(2) RHEOLOGIC STUDIES ON SYNOVIAL FLUID By MILTON G. LEVINE AND DAVID H. KLING (From the Boyar-Kling Arthritis Clinic, Los Angeles, Calif.). (Submitted for publication March 28, 1956; accepted September 5, 1956). The relative viscosity of normal and pathological synovial fluids fluctuates over a wide range, and has been studied for a considerable period. The older literature is covered by Kling (1), and the more recent by Ropes and Bauer (2) and by. for most joint fluids; a 22 gauge is preferable for fluids of low viscosity, and an 18 gauge for highly viscid fluids. The attachment of the needle to the pipette is made water-tight by a rubber sleeve, or by a cement seal, or the delivery end of the pipette may be ground so that it fits snugly into the hilt of the needle. The viscometer is filled by suction above the zero Sundblad (3). Early investigators established, mark, and the upper opening of the pipette is kept closed that by precipitation reactions with acetic acid, with a finger. The pipette is placed in a clamp holder the high viscosity was due to a "mucin," assumed and immersed in a constant temperature bath until the to be a combination of protein and carbohydrate. hilt of the hypodermic needle meets the water level. The In 1939, Meyer, Smyth, and Dawson (4) identi- measurement is started by releasing the finger, and the fied the polysaccharide as hyaluronic acid, and rate of flow is timed between two selected points on the pipette, either by means of two stop watches or an elecfound it to be responsible for the high viscosity. tronic recorder. Readings are made at close to room Further studies revealed that solutions of hya- temperature. The water level is not appreciably altered luronic acid in common with other macromolecu- by the small amount of synovial fluid which flows into the lar substances exhibited non-Newtonian viscosity. bath. The metal capillary adjusts almost instantaneously Therefore, relative viscosity, heretofore the only to the temperature of the water bath. Differences beviscosity factor determined, was no longer suffi- tween the temperature of the synovial fluid in the pipette the temperature of the water bath have only a cient to characterize the rheological behavior of and slight effect on the efflux time as shown in the following synovial fluid. Other types were investigated, in- experiment: cluding intrinsic and anomalous viscosity. With the water bath temperature kept constant at 21.50 In the following studies we describe a simple C the temperature of the fluid in the pipette was varied capillary viscometer which can be used to measure between 170 C and 370 C. At 17° C the average efflux time for 10 determinations was 15.4 seconds; at 270 C relative, intrinsic and anomalous viscosity. average time was 15.2 seconds; at 370 C the average Results are presented of viscosity determina- the time was 14.9 seconds. In this severe test of the effect tions in synovial fluids from normal joints of ani- of the temperature of the fluid in the pipette on the mals and pathological effusions from various types efflux time the variations were minor over a temperature range of 200 C. In actual practice the temperature of human arthritis. of the fluid and the temperature of the water bath are kept close together, so that the temperature error is DESCRIPTION OF VISCOMETER negligible. The experiment quoted was representative Our instrument (Figure 1) is a modification of the of three which gave similar results. If the rate of shear is measured for every 0.1 ml. of capillary viscometer described by Mann (5) for measuring plasma fluidity. The Mann, like the standard fluid volume, from zero to 0.9 ml., the first pressure will be Ostwald viscometer, cannot be used conveniently to an average of: h1-the distance from the exit point of the measure anomalous viscosity because it is constructed to capillary to the zero point on the pipette, and h,-the operate at a fixed stress. By substituting a graduated distance from the exit point of the capillary to 0.1-ml. pipette for the volumetric pipette suggested by Mann we mark on the pipette. With every drop of 0.1 ml., which corresponds to have been able to measure the anomalous viscosity unabout 2 cm. in length on the pipette, there is a correspondder variable stress. In most instances we used a one-ml. pipette, graduated ing decrease in the average pressure head. The unit in 0.1 ml. The length of the pipette from zero point volume may be varied as well as the pressure head. This to tip was about 23 cm. Other calibers and lengths of may be done by changing the distance between h1 and h,. A constant temperature is maintained in the bath with the pipette may be selected. The capillary consisted of a spinal or hypodermic needle about 10 cnL in length at- a thermostatically controlled heating unit. It is best not to tached to the delivery end of the pipette. The length and use a mechanical stirrer, which may disturb the water gauge of the needle may be varied. A 20 gauge is suitable level and increase turbulence at the end of the capillary.. 1419.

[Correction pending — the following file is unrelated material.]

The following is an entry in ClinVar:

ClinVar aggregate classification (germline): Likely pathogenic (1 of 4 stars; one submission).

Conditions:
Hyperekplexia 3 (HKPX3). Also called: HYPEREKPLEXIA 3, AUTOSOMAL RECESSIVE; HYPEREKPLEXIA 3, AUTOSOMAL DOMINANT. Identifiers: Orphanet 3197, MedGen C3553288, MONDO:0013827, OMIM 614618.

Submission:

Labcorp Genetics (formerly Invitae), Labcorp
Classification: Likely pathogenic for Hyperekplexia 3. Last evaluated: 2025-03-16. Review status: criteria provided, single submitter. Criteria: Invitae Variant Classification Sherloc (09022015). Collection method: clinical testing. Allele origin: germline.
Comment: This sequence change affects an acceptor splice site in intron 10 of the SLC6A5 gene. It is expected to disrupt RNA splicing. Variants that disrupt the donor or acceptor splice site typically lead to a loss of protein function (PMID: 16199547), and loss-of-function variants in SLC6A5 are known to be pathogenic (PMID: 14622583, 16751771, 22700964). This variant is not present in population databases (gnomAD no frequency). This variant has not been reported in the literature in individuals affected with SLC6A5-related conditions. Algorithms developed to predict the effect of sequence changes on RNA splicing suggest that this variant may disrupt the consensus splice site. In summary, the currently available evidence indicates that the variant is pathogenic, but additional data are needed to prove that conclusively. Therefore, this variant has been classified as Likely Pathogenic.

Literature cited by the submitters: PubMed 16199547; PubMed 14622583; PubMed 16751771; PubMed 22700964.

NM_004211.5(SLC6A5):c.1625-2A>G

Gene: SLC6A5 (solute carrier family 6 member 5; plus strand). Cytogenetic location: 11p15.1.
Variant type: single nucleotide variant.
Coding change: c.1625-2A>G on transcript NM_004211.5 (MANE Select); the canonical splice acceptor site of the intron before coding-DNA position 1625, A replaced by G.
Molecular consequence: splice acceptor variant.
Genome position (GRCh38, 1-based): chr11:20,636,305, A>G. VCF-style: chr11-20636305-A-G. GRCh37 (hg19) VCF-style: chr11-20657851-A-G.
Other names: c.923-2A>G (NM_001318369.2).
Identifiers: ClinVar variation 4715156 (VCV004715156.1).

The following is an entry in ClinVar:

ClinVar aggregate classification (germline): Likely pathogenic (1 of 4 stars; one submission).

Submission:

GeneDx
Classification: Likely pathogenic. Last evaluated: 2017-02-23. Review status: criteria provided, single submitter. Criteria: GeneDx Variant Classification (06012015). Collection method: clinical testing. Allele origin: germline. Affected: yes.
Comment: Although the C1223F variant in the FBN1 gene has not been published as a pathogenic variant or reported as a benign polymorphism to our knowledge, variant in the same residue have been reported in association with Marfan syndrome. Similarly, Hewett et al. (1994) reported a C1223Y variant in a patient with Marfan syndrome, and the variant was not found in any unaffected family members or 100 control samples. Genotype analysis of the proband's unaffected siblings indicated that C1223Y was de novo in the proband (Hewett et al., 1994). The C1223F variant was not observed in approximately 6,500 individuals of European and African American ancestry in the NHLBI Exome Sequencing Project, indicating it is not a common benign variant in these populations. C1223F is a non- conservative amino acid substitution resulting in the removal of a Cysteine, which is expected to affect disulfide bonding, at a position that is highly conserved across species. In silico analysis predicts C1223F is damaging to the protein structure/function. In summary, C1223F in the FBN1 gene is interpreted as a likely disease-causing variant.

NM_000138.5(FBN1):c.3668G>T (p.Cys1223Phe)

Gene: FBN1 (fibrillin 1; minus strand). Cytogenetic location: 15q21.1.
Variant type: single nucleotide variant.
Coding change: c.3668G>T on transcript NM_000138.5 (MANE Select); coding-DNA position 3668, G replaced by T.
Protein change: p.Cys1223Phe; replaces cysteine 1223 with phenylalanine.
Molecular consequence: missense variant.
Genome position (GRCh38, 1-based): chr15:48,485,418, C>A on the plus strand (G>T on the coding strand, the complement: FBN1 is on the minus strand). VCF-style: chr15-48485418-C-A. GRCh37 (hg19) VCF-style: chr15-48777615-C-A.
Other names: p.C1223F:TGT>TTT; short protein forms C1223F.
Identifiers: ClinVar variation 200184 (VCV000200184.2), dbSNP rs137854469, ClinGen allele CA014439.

(3) 1420. MILTON G. LEVINE AND DAVID H. KLING. fluids varied from 1.012 to 1.025, with an average of 1.019, and could be neglected. Based on Poiseujille's formula, the relative viscosity of synovial fluids measured by our viscometer is expressed as: n rel = d- -. Where t s is the time of efflux of the synovial fluid, t w the flow time for water, and d is the density of synovial fluid. Any of a number of pressure heads may be selected to determine relative viscosity. We used an average hydrostatic pressure of approximately 12.8 cm. of water, which corresponded to the 0.5-ml. and 0.6-ml. gradation on the pipette used in these studies. The efflux time of 0.1-ml. water was 2.8 seconds. The length of the capillary was 9.9 cm., the diameter 0.29 mm. The length of the pipette from tip to zero point was 23.2 cm., the bore was 3 mm., and the temperature of the water bath was 29° C. MATERIAL AND METHODS. FIG. 1. SIMPLE CAPILLARY VISCOMETER F If the efflux time is determined between the zero point and the 0.1-ml. mark on the graduated pipette, the average pressure head (p) for a fluid of density (d) will be: p. =. d. [(hi + h2) ]_hs.. A gallon jar filled with water of the desired temperature will keep a constant temperature for several hours. Repeated determinations of the efflux time vary only within 0.3 of a second. Proper cleaning is of great importance because dust or other particles may partially obstruct the pipette and needle and change the efflux time. In contrast to most capillary viscometers, cleaning is very easily done by attaching the pipette to a suction pump and rinsing with distilled water and alcohol, and drying with ether. The metal capillary is unbreakable. The kinetic energy correction is small in this viscometer, less than 1 per cent, and has been neglected in the calculations. In the determination of relative viscosity in any single viscometer, all factors are constant except the efflux time and density. To obtain the relative viscosity it is necessary to compare the flow time of the solution with the flow time of the solvent, which in the case of synovial fluid is water. In our material the density of the synovial. Synovial fluid from normal human joints was not available to us. Therefore, synovial fluid was aspirated from the carpal joints of horses and cattle obtained from the packing house immediately after slaughter. After aspiration, the joints were opened. Fluid was used only from joints with grossly normal articular cartilage and synovial membrane. Roentgenograms showed the articular surfaces to be intact. Microscopic sections of the synovial membrane of these horses and cattle were normal, except that in the former, slight edema and hyperemia were frequently present. Pathological effusions were aspirated from the knee joints of patients with rheumatoid arthritis, osteoarthritis (degenerative) and chronic traumatic synovitis. Viscosity determinations were done after the fluid was freed from suspended cells and other particles by prolonged centrifugation. If the viscosity tests could not be run immediately, the fluid was kept in the refrigerator at 40 C. No changes of viscosity occurred even after prolonged storage. The hyaluronic acid concentration was determined by a combination of the turbidimetric methods described by Meyer (6) and by Schmith and Faber (7). Ragan and Meyer (8) found that the turbidimetric method is satisfactory for the determination of hyaluronic acid in synovial fluid. The method is based on the fact that partially depolymerized hyaluronic acid at a pH of about 4.2 produces a colloidal suspension in the presence of serum protein (9). Synovial fluid was treated with a minimal amount of hyaluronidase to assure uniform turbidity. The amount used was determined by titration. Serum reagent was prepared by the method of Schmith and Faber (7), frozen, thawed out before use, and heated at 990 C for ten minutes as recommended by Tolksdorf, McCready, McCullagh, and Schwenk (10). The steps of the determination were as follows: In a test tube Add 0.1 ml. of synovial fluid to 0.8 ml. of 0.85 per cent sodium chloride.